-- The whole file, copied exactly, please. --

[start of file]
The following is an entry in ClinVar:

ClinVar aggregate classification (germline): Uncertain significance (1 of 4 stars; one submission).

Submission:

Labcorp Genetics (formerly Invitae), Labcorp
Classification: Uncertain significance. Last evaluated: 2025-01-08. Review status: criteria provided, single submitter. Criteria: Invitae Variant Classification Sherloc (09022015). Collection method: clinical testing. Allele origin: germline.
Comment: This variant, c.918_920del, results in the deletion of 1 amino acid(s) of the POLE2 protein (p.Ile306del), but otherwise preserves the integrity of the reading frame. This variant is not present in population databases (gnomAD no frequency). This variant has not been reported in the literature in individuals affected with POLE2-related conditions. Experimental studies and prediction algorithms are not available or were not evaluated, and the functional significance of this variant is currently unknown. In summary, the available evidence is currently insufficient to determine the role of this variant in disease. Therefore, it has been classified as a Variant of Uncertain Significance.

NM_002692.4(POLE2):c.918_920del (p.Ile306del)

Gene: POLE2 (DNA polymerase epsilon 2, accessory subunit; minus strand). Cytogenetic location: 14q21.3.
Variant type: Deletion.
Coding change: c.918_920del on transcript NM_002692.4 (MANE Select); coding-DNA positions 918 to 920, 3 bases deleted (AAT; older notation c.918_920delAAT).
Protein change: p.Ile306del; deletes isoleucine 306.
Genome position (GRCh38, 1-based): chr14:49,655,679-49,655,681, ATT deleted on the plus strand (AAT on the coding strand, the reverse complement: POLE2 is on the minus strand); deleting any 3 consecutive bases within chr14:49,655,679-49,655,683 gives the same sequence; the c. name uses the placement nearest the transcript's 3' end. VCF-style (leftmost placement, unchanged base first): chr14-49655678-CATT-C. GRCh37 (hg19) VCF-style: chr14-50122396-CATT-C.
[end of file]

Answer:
The following is an entry in ClinVar:

ClinVar aggregate classification (germline): Uncertain significance (1 of 4 stars; one submission).

Submission:

Labcorp Genetics (formerly Invitae), Labcorp
Classification: Uncertain significance. Last evaluated: 2025-01-08. Review status: criteria provided, single submitter. Criteria: Invitae Variant Classification Sherloc (09022015). Collection method: clinical testing. Allele origin: germline.
Comment: This variant, c.918_920del, results in the deletion of 1 amino acid(s) of the POLE2 protein (p.Ile306del), but otherwise preserves the integrity of the reading frame. This variant is not present in population databases (gnomAD no frequency). This variant has not been reported in the literature in individuals affected with POLE2-related conditions. Experimental studies and prediction algorithms are not available or were not evaluated, and the functional significance of this variant is currently unknown. In summary, the available evidence is currently insufficient to determine the role of this variant in disease. Therefore, it has been classified as a Variant of Uncertain Significance.

NM_002692.4(POLE2):c.918_920del (p.Ile306del)

Gene: POLE2 (DNA polymerase epsilon 2, accessory subunit; minus strand). Cytogenetic location: 14q21.3.
Variant type: Deletion.
Coding change: c.918_920del on transcript NM_002692.4 (MANE Select); coding-DNA positions 918 to 920, 3 bases deleted (AAT; older notation c.918_920delAAT).
Protein change: p.Ile306del; deletes isoleucine 306.
Genome position (GRCh38, 1-based): chr14:49,655,679-49,655,681, ATT deleted on the plus strand (AAT on the coding strand, the reverse complement: POLE2 is on the minus strand); deleting any 3 consecutive bases within chr14:49,655,679-49,655,683 gives the same sequence; the c. name uses the placement nearest the transcript's 3' end. VCF-style (leftmost placement, unchanged base first): chr14-49655678-CATT-C. GRCh37 (hg19) VCF-style: chr14-50122396-CATT-C.